Chapter 4 (Analysis of Findings) analyses the data obtained from the interviews and identifies a number of significant struggles faced by older persons who have adult children with HIV/AIDS. The research enabled a deeper understanding of the social, psychological, physiological, emotional and economic impacts of HIV/AIDS on older people. Older people also suffered multiple burdens of care and support for their adult children with the infection and orphan grandchildren. The long-term care and the subsequent death of their children further deteriorated their physical condition. Many of them experienced stress and had developed stress-related physical and psychological illnesses.
In rural Thailand where there is a strong tradition for multi-generational households to support the older people and other dependent family members, the high number of young adults dying of AIDS puts this tradition of family support under tremendous strain.
One major impact of HIV/AIDS on older people is economic. As the ravages of the epidemic continue, coupled with the economic woes of the Asian financial crisis, many older people are made poorer. Due to old age, declining health and lack of work opportunities, many were forced to sell off their belongings in order to pay for the medical and increased household expenses.
Socially, older people also suffered discrimination. Not only did they have to endure the stigma associated with the epidemic because of HIV infection in the family, they also had to deal with the psychological, social, and emotional ramifications of HIV/AIDS and poverty. The social and economic isolation they faced, unfortunately, also destroyed the earlier community cohesion.
This research revealed that the emotional sufferings and the psychological stress the older people undergo are considerable. The problems related to raising a new generation is unique and is a new experience in these villages where so many children have become orphans in a short period of time. The emotional status of the children and the related issues faced by older people in their upbringing are both physically and psychologically challenging. Although there are positive developments of families uniting and communities becoming more supportive, issues dealing with raising a new generation are still a challenge for those older people who are parenting their grandchildren.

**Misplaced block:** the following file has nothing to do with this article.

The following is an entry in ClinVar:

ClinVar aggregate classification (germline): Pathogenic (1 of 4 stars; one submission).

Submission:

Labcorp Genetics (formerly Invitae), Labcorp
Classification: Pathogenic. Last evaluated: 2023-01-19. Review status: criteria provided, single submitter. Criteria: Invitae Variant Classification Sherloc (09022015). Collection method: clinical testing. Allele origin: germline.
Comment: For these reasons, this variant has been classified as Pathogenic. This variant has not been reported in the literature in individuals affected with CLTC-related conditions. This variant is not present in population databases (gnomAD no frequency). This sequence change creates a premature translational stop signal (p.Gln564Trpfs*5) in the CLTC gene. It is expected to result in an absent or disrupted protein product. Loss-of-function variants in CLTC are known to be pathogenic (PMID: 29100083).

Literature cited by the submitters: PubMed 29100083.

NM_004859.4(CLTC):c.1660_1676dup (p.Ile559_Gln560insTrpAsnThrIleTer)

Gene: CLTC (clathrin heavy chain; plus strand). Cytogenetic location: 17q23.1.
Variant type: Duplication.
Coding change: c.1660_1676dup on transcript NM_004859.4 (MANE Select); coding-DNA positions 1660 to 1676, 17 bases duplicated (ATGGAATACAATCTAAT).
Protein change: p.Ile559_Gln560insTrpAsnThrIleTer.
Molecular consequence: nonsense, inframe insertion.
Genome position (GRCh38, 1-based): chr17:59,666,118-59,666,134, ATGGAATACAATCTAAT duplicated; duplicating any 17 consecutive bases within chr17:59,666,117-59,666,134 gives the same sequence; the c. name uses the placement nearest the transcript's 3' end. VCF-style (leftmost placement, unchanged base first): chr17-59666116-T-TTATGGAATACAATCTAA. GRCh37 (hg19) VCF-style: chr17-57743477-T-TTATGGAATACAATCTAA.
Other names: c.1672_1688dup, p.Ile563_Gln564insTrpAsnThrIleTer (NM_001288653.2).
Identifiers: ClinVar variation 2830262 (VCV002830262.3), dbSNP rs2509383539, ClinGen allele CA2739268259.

In terms of gender, this study reveals the quality of the roles women perform and the lack of support they receive. Traditionally women have performed the role of homemaker and carer while the men have gone out to earn and provide for the family. What has been observed in this study is that the traditional role of caring continues to be with women, yet they are also going out to earn incomes to support the additional financial needs in the family. It is evident from the study that the burden or additional responsibilities is heavier on women then men.
The study clearly establishes the time constraints on older people as a result of the additional burdens of HIV/AIDS and the consequences. They are unable to regularly attend work, unable to participate in social activities through the older people's clubs and unable to attend to their spiritual needs of visiting temples and making merit. Furthermore, the dynamics of family relationships come under stress due to lack of time that is needed to build relationships.
The research clearly identifies the important contributions of older people with respect to the health care of PWAs and provides recommendations for combating the adverse social and economic consequences they face. These recommendations are aimed not only to give immediate support to older people, but also to develop a long-term strategic plan to tackle the HIV/AIDS epidemic in the country.